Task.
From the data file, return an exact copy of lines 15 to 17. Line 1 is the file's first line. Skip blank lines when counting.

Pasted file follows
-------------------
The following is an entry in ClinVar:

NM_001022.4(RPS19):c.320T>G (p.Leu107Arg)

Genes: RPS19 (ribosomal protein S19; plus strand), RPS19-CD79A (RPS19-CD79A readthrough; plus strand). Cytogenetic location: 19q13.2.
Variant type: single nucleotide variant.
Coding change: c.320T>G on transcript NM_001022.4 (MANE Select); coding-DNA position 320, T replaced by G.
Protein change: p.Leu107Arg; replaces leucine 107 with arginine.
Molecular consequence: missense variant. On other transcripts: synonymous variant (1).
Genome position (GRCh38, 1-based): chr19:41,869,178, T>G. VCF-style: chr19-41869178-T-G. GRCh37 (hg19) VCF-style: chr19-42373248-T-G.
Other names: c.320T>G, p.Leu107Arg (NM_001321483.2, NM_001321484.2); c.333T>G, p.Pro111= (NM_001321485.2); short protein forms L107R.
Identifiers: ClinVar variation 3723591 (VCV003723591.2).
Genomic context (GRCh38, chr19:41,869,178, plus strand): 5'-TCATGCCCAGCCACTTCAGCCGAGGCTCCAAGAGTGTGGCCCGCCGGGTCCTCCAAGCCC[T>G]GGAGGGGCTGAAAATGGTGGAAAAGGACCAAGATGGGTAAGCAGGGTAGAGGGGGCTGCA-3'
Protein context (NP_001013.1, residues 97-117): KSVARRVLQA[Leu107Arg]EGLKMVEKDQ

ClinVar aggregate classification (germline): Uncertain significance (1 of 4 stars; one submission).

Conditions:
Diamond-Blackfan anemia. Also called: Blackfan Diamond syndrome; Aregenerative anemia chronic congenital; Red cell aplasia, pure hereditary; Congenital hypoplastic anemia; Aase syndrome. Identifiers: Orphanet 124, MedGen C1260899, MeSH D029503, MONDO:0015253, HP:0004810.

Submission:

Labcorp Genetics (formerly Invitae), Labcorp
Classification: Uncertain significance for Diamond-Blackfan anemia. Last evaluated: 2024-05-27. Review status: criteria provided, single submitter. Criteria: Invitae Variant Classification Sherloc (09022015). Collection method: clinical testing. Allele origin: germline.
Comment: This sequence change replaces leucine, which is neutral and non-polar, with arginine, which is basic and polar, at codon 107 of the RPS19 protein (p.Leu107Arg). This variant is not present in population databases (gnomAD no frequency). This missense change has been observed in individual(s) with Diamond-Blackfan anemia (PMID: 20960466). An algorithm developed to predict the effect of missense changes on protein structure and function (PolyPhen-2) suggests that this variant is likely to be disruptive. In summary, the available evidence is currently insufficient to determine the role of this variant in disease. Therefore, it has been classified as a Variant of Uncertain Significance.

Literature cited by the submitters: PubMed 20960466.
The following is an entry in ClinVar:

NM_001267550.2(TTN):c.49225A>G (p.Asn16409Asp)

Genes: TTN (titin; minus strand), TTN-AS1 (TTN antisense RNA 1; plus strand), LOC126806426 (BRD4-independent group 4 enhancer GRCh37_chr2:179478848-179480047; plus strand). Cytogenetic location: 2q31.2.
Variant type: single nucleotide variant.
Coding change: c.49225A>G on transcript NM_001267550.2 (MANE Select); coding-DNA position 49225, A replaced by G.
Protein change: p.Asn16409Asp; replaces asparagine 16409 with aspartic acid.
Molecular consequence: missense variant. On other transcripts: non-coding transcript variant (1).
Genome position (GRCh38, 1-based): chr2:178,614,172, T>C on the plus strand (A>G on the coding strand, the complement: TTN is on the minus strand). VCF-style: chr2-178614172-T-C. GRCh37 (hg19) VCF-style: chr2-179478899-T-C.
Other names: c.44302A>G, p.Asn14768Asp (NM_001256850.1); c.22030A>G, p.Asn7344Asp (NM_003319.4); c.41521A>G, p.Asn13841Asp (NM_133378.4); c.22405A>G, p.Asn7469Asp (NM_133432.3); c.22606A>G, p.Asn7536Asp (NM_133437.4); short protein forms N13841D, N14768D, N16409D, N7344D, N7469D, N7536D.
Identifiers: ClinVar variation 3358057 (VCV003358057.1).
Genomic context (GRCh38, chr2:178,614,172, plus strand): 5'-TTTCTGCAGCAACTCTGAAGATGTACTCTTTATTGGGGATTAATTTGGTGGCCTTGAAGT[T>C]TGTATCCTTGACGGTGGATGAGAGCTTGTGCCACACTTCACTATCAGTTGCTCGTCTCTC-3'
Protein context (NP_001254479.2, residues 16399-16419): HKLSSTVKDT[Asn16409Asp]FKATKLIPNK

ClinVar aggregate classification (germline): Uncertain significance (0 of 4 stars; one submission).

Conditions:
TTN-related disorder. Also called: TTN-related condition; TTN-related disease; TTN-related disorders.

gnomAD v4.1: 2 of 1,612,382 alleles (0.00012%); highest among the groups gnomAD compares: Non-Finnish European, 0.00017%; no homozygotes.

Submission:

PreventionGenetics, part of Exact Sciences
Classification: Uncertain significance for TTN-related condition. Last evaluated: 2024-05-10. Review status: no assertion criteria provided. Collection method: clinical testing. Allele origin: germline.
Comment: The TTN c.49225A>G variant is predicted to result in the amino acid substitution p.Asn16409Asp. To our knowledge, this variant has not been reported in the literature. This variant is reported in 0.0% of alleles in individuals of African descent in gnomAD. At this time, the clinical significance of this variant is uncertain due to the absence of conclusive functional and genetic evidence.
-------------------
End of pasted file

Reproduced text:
Diamond-Blackfan anemia. Also called: Blackfan Diamond syndrome; Aregenerative anemia chronic congenital; Red cell aplasia, pure hereditary; Congenital hypoplastic anemia; Aase syndrome. Identifiers: Orphanet 124, MedGen C1260899, MeSH D029503, MONDO:0015253, HP:0004810.

Submission:

Labcorp Genetics (formerly Invitae), Labcorp